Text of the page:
The Challenges of Fitting Principled Modern Government – A Unified Public Law – To an Eighteenth Century Constitution
The papers presented at a fall 2016 conference at Cambridge University, The Unity of Public Law?, generally addressed issues of judicial review in the UK, Canada, Australia and New Zealand, often from a comparative perspective and the view that unifying impulses in “public law” arose from the common law. Accepting what Justice Harlan Fisk Stone once characterized as the ideal of “a unified system of judge-made and statute law woven into a seamless whole by [judges],” The Common Law in the United States, 50 Harvard L Rev 4 (1936), this paper considers a variety of issues that have complicated maintaining the unity of public law under our written Constitution: executive discretion; interpretive styles, variations in “due process”; the Constitution’s failure to define our government and resulting variation in its institutions; the resulting difficulty in accommodating “separation of powers”; issues of presidential role; and the place of “deference” in accommodating uniform national administration of law in the face of the geography of our essentially final circuit courts.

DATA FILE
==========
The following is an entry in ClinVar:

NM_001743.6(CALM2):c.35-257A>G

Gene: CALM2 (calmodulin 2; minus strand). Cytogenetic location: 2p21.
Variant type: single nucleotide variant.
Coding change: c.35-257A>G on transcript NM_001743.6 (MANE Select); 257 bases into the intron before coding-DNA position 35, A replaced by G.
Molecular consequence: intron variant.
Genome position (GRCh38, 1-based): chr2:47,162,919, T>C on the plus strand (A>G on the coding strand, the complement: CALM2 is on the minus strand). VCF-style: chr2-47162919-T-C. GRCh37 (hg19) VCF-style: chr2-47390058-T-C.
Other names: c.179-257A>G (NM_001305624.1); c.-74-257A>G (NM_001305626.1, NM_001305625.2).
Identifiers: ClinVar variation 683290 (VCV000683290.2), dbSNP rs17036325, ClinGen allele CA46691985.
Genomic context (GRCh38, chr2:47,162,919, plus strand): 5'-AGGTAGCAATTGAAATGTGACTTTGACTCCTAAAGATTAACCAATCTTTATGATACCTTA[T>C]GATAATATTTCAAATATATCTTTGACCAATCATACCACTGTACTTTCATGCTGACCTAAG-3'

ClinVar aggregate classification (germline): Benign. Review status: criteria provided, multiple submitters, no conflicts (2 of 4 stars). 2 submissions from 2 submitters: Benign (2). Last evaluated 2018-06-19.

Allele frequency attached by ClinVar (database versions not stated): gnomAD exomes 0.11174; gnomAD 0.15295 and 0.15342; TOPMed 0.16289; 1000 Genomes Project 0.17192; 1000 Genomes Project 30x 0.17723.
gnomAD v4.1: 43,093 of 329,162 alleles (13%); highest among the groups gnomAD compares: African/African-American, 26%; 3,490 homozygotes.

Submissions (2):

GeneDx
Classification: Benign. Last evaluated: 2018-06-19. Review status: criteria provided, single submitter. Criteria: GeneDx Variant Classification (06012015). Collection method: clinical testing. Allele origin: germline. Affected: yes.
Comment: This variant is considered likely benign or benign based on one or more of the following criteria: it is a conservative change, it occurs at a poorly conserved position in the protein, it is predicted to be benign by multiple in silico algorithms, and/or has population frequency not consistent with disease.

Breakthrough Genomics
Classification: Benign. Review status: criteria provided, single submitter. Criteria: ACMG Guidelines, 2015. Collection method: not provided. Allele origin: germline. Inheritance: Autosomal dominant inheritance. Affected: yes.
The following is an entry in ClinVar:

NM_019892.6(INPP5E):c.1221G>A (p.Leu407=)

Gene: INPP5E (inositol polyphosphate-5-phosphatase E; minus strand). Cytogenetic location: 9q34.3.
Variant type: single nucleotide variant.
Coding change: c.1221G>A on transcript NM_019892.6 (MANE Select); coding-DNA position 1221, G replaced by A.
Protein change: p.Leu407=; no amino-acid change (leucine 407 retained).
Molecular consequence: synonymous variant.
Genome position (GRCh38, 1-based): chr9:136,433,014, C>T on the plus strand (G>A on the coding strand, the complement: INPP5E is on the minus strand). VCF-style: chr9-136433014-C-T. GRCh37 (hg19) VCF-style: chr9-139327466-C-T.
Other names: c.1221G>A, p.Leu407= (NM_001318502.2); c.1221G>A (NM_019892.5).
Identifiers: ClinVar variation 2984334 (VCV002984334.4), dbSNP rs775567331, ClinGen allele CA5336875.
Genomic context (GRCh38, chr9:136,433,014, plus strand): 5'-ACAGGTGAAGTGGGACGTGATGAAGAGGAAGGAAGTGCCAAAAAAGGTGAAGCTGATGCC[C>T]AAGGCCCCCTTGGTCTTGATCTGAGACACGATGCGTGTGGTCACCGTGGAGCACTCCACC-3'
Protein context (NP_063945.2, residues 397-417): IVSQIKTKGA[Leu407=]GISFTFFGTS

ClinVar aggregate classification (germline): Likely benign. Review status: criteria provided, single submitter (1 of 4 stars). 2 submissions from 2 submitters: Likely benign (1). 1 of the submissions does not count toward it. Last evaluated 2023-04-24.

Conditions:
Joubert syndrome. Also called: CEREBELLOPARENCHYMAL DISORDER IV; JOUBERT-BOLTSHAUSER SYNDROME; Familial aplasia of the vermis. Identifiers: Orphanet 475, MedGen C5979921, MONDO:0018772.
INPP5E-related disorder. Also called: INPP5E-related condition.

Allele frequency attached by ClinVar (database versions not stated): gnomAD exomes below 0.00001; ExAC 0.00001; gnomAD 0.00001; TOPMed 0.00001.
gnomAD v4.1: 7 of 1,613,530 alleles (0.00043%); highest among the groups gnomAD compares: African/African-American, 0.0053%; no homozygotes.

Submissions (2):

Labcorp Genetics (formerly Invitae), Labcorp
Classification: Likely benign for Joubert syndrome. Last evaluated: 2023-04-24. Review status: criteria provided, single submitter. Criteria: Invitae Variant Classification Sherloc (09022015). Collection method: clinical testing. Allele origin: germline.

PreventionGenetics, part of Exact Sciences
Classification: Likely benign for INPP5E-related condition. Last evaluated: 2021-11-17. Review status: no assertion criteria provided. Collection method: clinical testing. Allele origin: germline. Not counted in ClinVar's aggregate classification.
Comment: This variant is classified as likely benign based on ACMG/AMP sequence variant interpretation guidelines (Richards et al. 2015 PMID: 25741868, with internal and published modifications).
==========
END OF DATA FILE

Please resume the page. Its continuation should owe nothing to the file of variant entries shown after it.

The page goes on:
Constitutional Law | Law | Public Law and Legal Theory
Peter L. Strauss,
The Challenges of Fitting Principled Modern Government – A Unified Public Law – To an Eighteenth Century Constitution,
Columbia Public Law Research Paper No. 14-532
Available at: https://scholarship.law.columbia.edu/faculty_scholarship/2004